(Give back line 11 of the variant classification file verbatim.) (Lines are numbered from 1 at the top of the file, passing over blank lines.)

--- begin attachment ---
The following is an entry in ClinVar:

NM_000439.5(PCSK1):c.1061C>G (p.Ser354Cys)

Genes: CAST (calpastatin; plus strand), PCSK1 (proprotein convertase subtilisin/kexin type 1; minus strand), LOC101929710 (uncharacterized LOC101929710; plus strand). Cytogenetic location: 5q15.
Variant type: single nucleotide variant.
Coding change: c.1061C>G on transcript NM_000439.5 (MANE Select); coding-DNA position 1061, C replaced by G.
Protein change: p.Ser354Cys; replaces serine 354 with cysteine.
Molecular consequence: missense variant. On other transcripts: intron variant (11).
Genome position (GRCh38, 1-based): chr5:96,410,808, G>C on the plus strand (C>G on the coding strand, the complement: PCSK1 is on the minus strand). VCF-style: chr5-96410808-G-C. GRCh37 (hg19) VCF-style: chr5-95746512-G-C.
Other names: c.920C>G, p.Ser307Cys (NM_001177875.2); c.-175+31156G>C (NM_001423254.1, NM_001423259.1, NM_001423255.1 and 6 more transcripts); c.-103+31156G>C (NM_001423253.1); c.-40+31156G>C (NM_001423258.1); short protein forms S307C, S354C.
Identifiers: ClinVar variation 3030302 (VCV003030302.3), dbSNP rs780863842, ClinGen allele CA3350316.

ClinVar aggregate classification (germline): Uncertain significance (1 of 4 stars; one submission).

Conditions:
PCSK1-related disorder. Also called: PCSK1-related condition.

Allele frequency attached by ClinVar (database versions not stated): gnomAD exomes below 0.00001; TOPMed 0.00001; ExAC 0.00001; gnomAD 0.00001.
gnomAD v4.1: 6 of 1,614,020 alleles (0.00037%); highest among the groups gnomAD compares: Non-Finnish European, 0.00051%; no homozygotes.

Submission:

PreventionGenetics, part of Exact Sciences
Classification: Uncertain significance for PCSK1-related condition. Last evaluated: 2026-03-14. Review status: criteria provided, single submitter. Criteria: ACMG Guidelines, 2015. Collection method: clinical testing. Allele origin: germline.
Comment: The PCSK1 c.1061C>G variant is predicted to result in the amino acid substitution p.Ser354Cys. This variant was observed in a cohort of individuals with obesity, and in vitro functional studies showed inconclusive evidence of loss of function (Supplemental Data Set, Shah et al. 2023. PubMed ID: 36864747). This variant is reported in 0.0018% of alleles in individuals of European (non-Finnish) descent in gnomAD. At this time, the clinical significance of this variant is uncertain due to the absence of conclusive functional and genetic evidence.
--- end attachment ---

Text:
ClinVar aggregate classification (germline): Uncertain significance (1 of 4 stars; one submission).